The ingredients needed to build a radiological “dirty” bomb can be found in hundreds of facilities around the United States, many of them vulnerable to theft. As a result, experts believe the likelihood of a terrorist detonating a dirty bomb is much higher than an improvised nuclear device. To address the risk posed by cesium-137, the mostpotentially dangerous radioactive source, the Nuclear Threat Initiative (NTI) works with hospitals, research universities, and other stakeholders in the United States and around the world to encourage the replacement of irradiators in blood sterilization and research applications with alternative x-ray technologies.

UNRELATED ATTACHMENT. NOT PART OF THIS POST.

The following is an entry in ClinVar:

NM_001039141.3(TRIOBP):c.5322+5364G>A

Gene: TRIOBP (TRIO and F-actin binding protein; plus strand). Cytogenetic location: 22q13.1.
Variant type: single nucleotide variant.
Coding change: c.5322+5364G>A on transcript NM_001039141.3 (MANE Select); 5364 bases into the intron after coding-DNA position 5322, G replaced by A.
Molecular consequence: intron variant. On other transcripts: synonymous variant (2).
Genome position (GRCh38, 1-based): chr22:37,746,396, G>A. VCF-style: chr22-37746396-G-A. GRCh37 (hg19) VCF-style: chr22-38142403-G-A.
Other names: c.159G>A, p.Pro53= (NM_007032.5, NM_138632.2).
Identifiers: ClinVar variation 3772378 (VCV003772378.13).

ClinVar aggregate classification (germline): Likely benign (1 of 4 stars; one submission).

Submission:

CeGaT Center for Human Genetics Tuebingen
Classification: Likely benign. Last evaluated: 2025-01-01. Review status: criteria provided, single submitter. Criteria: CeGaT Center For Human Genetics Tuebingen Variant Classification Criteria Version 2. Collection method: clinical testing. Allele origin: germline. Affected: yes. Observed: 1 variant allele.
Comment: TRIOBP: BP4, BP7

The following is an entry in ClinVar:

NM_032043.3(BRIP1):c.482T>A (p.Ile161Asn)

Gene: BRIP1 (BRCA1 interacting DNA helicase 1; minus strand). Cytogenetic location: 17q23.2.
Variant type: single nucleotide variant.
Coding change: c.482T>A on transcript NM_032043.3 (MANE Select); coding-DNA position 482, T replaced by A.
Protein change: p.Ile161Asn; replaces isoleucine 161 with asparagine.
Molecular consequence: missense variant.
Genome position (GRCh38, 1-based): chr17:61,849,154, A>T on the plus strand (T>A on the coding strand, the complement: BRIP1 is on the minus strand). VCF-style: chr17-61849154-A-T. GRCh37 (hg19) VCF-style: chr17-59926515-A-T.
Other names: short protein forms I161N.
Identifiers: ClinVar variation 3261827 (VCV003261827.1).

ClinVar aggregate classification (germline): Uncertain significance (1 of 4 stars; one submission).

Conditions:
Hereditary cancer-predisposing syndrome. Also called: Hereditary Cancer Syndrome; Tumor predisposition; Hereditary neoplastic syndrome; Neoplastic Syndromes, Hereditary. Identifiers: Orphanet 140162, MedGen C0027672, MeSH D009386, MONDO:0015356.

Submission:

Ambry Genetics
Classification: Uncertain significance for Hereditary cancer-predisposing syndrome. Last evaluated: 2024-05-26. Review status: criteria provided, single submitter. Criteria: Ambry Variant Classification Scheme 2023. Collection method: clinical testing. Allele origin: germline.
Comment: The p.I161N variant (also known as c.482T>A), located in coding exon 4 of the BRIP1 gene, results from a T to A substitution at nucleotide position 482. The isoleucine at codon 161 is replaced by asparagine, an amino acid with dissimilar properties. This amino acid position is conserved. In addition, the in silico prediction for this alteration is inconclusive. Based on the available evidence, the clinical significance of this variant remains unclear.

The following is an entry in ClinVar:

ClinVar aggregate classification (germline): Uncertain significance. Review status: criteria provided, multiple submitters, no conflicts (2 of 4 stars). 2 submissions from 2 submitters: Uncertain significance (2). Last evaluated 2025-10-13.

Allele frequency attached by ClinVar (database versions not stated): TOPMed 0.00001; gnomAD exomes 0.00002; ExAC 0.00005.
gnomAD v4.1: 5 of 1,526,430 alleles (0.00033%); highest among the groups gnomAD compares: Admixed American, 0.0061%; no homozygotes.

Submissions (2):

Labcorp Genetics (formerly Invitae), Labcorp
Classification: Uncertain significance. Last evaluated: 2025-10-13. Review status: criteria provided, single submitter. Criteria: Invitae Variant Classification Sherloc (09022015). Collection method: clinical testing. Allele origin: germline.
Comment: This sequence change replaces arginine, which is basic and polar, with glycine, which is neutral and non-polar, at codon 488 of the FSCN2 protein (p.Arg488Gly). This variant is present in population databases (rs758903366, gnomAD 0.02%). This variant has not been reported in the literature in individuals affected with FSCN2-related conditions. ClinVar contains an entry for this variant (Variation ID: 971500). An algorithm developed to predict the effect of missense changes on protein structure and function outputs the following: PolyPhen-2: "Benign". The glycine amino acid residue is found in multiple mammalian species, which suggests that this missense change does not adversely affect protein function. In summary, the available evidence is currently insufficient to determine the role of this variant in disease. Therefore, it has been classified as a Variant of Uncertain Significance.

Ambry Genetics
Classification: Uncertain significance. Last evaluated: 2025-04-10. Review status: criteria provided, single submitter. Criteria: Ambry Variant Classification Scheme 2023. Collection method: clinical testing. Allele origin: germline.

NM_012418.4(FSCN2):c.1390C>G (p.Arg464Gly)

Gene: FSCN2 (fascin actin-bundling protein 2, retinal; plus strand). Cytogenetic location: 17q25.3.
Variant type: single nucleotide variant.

The new NTI report, Preventing a Dirty Bomb: Case Studies and Lessons Learned, offers solutions for securing and eliminating radiological sources and shares case studies from successful efforts at Emory University in Atlanta, across the University of California system, and in New York City. Progress to date has been remarkable: In New York, for example, 15 of the city’s 32 cesium-137 irradiators in use as of 2014 have been replaced and seven more are pending.
Preventing a Dirty Bomb serves as a guide and a toolkit for those interested in addressing the risks and understanding the technologies involved.
Read the full report here.
An informational brochure on this topic can be found here.